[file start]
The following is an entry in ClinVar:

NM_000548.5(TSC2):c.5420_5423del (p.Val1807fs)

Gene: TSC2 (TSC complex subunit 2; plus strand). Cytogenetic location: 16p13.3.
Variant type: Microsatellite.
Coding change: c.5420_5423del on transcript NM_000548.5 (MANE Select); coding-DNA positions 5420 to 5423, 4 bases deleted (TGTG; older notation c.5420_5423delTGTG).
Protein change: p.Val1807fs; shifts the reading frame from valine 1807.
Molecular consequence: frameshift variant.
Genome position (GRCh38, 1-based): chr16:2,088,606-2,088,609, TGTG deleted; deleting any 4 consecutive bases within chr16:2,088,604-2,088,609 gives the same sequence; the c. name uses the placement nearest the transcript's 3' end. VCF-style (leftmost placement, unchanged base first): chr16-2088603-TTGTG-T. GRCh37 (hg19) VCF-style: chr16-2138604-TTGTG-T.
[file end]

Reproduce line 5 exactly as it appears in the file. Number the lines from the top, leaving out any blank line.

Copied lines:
Coding change: c.5420_5423del on transcript NM_000548.5 (MANE Select); coding-DNA positions 5420 to 5423, 4 bases deleted (TGTG; older notation c.5420_5423delTGTG).